Id. at 853-54 (internal cite omitted). In response, plaintiff does not cite any case law on this issue and merely states that Officer Crisel's actions do shock the conscious because he ran over an unarmed man. There is no evidence, however, that Officer Crisel's actions constituted a deliberate decision to harm the decedent physically with his vehicle, therefore, plaintiffs' Fourteenth Amendment claim must fail.

  Accordingly, plaintiffs have failed to show a constitutional violation, and summary judgment in favor of Officer Crisel is appropriate on Count I of the complaint.

  With respect to Count III against Officer Crisel, plaintiffs allege that he violated the decedent's right to be treated humanely while in custody as provided in 725 ILCS 5/103-2(c). Again, Officer Crisel argues that the decedent was never "in custody." Based on the Court's discussion with respect to Count I, the Court agrees. Summary judgment is granted in favor of Officer Crisel on Count III.

  Finally, plaintiffs allege a state law wrongful death claim against Officer Crisel (Count IV). Officer Crisel states that he is entitled to qualified immunity unless he acted in a willful and wanton manner. The Tort Immunity Act states that "[a] public employee is not liable for his act or omission in the execution or enforcement of any law unless such act or omission constitutes willful and wanton conduct." 745 ILCS 10/2-202. Here, Officer Crisel was involved in the execution or enforcement of the law. Accordingly, plaintiffs' wrongful death claim is unavailing unless Officer Crisel's conduct was willful or wanton.*fn5

  However, neither Officer Crisel nor the plaintiffs appear to have adequately addressed in their briefs the precise issue of whether Officer Crisel's conduct was "willful and wanton" under Illinois law.*fn6 The Court is not obligated to make the parties' arguments for them, and so, the Court declines to grant summary judgment with respect to Count IV.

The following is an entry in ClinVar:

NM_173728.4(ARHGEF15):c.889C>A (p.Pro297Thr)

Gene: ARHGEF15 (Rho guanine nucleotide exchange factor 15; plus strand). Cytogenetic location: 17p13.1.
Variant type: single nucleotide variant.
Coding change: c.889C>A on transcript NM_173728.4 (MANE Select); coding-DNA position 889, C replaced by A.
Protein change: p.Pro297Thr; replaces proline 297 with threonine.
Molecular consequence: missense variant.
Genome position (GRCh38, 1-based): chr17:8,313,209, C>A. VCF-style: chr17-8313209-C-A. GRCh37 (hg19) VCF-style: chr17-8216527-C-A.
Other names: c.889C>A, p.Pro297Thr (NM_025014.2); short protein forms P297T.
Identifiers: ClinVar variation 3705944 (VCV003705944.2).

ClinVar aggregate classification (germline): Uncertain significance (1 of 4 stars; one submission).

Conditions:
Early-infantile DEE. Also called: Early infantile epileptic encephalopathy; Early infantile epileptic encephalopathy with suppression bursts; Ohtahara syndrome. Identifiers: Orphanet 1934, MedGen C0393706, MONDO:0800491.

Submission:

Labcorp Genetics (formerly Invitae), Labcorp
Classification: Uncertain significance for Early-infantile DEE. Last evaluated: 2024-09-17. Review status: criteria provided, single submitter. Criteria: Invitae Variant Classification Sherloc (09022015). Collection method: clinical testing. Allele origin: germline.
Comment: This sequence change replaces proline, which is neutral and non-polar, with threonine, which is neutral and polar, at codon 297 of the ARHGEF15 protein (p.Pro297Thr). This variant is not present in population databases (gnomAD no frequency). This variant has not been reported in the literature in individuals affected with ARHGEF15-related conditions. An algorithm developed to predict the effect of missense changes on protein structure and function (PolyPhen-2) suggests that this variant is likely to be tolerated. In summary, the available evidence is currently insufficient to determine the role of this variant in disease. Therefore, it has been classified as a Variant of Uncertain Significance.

II. The Village of Brooklyn and Chief Wilson's Motion for Summary Judgment

  The conclusion that the decedent did not suffer a deprivation of his constitutional rights under either the Fourth or Fourteenth Amendments precludes plaintiffs' claim that the Village of Brooklyn and Chief Wilson caused a deprivation of the decedent's constitutional rights.*fn7 See, City of Los Angeles v. Heller, 475 U.S. 796, 799, 106 S.Ct. 1571, 1573 (1986) ("neither Monell v. New York City Dept. of Social Services, 436 U.S. 658, 98 S.Ct. 2018, 56 L.Ed.2d 611 (1978), nor any other of our cases authorizes the award of damages against a municipal corporation based on the actions of one of its officers when in fact . . . the officer inflicted no constitutional harm. If a person has suffered no constitutional injury at the hands of the individual police officer, the fact that the departmental regulations might have authorized the use of constitutionally excessive force is quite beside the point.") (emphasis in original); see also, Treece v. Hochstetler, 213 F.3d 360, 364 (7th Cir. 2000) ("Heller establishes that a city's liability is derivative of its police officer's liability"); Thompson v. Boggs, 33 F.3d 847, 859 n. 11 (7th Cir. 1994) ("we choose to follow the clear holding of Heller").


  Based on the foregoing, the Court GRANTS defendants Village of Brooklyn and Chief Harold Wilson's motion for summary judgment (Doc. 93). The Court GRANTS defendant Officer Jeff Crisel's motion for summary judgment (Doc. 97) on Counts I and III, and DENIES Officer Jeff Crisel's motion for summary judgment (Doc. 97) on Count IV of the complaint.

  Because the Court did not rely upon the affidavits of Michael Baxton, Sr., Richard Hart, Ron Masinelli, Charles Schreiber, and Jeffrey Waters in ruling on the motion for summary judgment, the Village of Brooklyn and Chief Harold Wilson's motion to strike (Doc. 132) is DENIED as moot.